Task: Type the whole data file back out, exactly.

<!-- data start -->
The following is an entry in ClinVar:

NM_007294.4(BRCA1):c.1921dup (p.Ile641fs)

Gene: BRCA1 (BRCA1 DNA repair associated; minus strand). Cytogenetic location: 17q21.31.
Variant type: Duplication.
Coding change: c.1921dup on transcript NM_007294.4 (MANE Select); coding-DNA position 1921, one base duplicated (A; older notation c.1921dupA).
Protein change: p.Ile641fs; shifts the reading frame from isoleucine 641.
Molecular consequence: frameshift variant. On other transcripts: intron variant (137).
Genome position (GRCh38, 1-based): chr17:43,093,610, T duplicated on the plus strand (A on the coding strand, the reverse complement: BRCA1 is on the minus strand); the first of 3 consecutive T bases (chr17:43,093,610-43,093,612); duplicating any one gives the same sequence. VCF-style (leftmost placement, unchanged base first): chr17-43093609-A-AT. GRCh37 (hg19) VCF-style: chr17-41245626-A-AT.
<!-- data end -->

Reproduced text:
The following is an entry in ClinVar:

NM_007294.4(BRCA1):c.1921dup (p.Ile641fs)

Gene: BRCA1 (BRCA1 DNA repair associated; minus strand). Cytogenetic location: 17q21.31.
Variant type: Duplication.
Coding change: c.1921dup on transcript NM_007294.4 (MANE Select); coding-DNA position 1921, one base duplicated (A; older notation c.1921dupA).
Protein change: p.Ile641fs; shifts the reading frame from isoleucine 641.
Molecular consequence: frameshift variant. On other transcripts: intron variant (137).
Genome position (GRCh38, 1-based): chr17:43,093,610, T duplicated on the plus strand (A on the coding strand, the reverse complement: BRCA1 is on the minus strand); the first of 3 consecutive T bases (chr17:43,093,610-43,093,612); duplicating any one gives the same sequence. VCF-style (leftmost placement, unchanged base first): chr17-43093609-A-AT. GRCh37 (hg19) VCF-style: chr17-41245626-A-AT.